A new survey says people taller than 180 centimetres are twice as likely to test positive for COVID-19.
Two-thousand people from the United Kingdom and the United States were surveyed, and researchers in the UK, Norway and the US analysed the data.
Researchers from the UK's University of Manchester say aerosol transmission of the virus is "very likely" with taller people at a "higher risk".
The researchers believe COVID-19 spreads through the air faster than previously thought, rather than being spread by droplets which fall to the ground. It means taller people would be at a greater risk if it spreads through the air.
Professor Evan Kontopantelis from the University of Manchester said the virus may be transmitted in more than one way.
"The results of this survey in terms of associations between height and diagnosis suggest downward droplet transmission is not the only transmission mechanism and aerosol transmission is possible. This has been suggested by other studies but our method of confirmation is novel," he said on the university's website.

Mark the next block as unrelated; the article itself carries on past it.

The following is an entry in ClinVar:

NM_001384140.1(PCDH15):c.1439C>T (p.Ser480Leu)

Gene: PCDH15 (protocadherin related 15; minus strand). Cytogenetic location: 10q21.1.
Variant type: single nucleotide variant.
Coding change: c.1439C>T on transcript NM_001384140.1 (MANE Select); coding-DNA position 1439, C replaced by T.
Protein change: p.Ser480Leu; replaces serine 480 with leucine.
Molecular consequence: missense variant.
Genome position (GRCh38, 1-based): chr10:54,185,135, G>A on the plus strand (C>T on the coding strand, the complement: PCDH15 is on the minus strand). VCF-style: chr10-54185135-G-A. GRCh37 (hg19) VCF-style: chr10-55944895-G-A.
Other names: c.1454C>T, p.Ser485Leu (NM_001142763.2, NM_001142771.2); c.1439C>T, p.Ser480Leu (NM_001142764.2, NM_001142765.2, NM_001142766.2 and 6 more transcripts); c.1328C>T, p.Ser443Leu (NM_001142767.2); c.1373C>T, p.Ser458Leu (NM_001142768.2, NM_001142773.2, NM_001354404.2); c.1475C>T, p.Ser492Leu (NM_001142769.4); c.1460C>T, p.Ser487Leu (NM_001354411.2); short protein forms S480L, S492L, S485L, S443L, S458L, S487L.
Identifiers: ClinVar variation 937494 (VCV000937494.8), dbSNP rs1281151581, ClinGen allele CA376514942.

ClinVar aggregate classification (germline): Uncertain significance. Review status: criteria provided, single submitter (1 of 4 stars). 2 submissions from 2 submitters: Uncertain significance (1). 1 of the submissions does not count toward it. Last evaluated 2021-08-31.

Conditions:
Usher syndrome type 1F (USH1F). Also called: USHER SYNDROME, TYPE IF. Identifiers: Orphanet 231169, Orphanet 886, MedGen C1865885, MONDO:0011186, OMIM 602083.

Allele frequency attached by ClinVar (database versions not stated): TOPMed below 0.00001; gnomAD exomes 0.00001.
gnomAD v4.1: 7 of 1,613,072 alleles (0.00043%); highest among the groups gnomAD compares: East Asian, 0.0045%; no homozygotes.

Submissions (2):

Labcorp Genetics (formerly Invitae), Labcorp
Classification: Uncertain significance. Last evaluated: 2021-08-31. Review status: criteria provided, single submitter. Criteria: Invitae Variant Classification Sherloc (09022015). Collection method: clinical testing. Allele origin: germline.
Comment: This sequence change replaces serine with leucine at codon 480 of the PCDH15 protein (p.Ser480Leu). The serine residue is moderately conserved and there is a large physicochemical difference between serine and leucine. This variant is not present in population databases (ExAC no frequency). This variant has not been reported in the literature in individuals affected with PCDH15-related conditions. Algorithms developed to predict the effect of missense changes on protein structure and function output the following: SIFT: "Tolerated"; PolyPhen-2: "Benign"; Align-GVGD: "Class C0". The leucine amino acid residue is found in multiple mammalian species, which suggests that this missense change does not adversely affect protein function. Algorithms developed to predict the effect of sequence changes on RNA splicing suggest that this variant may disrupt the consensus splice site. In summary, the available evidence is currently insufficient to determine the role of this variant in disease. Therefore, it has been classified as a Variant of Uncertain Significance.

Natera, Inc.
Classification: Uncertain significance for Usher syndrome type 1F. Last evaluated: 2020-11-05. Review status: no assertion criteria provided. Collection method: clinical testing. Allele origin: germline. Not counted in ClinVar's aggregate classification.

"Though social distancing is still important because transmission by droplets is still likely to occur, it does suggest that mask wearing may be just as, if not more, effective in prevention. But also, air purification in interior spaces should be further explored."
The survey also looked at how personal characteristics, circumstances and working conditions impact whether someone contracts the virus.
Researchers found using a shared kitchen or accommodation was a significant factor, especially in the US where people were 3.5 times more likely to catch COVID-19.
The survey hasn't been peer reviewed yet.